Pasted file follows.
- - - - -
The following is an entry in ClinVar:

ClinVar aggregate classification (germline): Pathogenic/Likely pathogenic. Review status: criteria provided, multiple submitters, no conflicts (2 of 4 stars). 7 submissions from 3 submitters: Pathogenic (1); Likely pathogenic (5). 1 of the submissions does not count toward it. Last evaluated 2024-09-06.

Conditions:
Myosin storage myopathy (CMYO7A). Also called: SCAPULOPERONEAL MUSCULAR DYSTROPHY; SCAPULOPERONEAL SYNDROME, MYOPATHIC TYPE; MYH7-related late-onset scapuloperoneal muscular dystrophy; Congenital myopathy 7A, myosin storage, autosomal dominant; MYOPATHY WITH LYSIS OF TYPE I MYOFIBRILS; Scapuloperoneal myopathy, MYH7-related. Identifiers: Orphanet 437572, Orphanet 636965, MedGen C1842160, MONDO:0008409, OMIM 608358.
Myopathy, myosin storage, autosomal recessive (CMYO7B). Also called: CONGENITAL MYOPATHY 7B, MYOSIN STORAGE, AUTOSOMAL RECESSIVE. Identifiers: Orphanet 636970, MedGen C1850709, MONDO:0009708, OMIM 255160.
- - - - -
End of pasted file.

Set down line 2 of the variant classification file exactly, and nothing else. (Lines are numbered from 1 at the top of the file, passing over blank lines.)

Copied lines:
ClinVar aggregate classification (germline): Pathogenic/Likely pathogenic. Review status: criteria provided, multiple submitters, no conflicts (2 of 4 stars). 7 submissions from 3 submitters: Pathogenic (1); Likely pathogenic (5). 1 of the submissions does not count toward it. Last evaluated 2024-09-06.